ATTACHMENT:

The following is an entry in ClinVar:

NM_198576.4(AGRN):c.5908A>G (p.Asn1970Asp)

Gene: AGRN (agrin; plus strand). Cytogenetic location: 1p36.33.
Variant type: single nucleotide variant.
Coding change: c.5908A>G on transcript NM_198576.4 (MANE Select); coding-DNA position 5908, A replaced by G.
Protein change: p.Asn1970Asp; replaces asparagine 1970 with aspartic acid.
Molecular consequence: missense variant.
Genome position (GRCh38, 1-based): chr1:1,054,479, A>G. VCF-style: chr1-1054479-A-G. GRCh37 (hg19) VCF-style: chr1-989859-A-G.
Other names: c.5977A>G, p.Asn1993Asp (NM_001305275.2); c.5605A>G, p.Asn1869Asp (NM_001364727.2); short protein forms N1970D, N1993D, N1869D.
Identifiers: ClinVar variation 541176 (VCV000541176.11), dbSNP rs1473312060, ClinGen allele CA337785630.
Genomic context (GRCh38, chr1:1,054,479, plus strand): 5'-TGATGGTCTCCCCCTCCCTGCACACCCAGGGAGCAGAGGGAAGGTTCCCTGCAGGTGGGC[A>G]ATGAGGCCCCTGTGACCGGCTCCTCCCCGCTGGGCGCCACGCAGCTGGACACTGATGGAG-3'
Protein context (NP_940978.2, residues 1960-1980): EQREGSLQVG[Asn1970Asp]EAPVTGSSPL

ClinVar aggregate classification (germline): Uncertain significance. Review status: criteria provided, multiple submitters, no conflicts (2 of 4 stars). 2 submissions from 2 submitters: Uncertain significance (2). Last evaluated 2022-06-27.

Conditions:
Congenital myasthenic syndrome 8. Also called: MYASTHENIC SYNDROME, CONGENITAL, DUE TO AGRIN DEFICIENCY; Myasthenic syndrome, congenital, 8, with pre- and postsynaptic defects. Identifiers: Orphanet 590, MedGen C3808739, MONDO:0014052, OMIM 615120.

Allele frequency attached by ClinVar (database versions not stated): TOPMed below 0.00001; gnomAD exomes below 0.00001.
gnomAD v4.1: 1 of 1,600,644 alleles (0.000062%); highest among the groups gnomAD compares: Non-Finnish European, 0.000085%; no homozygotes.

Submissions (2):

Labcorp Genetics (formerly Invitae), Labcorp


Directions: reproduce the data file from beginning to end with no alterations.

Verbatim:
The following is an entry in ClinVar:

NM_198576.4(AGRN):c.5908A>G (p.Asn1970Asp)

Gene: AGRN (agrin; plus strand). Cytogenetic location: 1p36.33.
Variant type: single nucleotide variant.
Coding change: c.5908A>G on transcript NM_198576.4 (MANE Select); coding-DNA position 5908, A replaced by G.
Protein change: p.Asn1970Asp; replaces asparagine 1970 with aspartic acid.
Molecular consequence: missense variant.
Genome position (GRCh38, 1-based): chr1:1,054,479, A>G. VCF-style: chr1-1054479-A-G. GRCh37 (hg19) VCF-style: chr1-989859-A-G.
Other names: c.5977A>G, p.Asn1993Asp (NM_001305275.2); c.5605A>G, p.Asn1869Asp (NM_001364727.2); short protein forms N1970D, N1993D, N1869D.
Identifiers: ClinVar variation 541176 (VCV000541176.11), dbSNP rs1473312060, ClinGen allele CA337785630.
Genomic context (GRCh38, chr1:1,054,479, plus strand): 5'-TGATGGTCTCCCCCTCCCTGCACACCCAGGGAGCAGAGGGAAGGTTCCCTGCAGGTGGGC[A>G]ATGAGGCCCCTGTGACCGGCTCCTCCCCGCTGGGCGCCACGCAGCTGGACACTGATGGAG-3'
Protein context (NP_940978.2, residues 1960-1980): EQREGSLQVG[Asn1970Asp]EAPVTGSSPL

ClinVar aggregate classification (germline): Uncertain significance. Review status: criteria provided, multiple submitters, no conflicts (2 of 4 stars). 2 submissions from 2 submitters: Uncertain significance (2). Last evaluated 2022-06-27.

Conditions:
Congenital myasthenic syndrome 8. Also called: MYASTHENIC SYNDROME, CONGENITAL, DUE TO AGRIN DEFICIENCY; Myasthenic syndrome, congenital, 8, with pre- and postsynaptic defects. Identifiers: Orphanet 590, MedGen C3808739, MONDO:0014052, OMIM 615120.

Allele frequency attached by ClinVar (database versions not stated): TOPMed below 0.00001; gnomAD exomes below 0.00001.
gnomAD v4.1: 1 of 1,600,644 alleles (0.000062%); highest among the groups gnomAD compares: Non-Finnish European, 0.000085%; no homozygotes.

Submissions (2):

Labcorp Genetics (formerly Invitae), Labcorp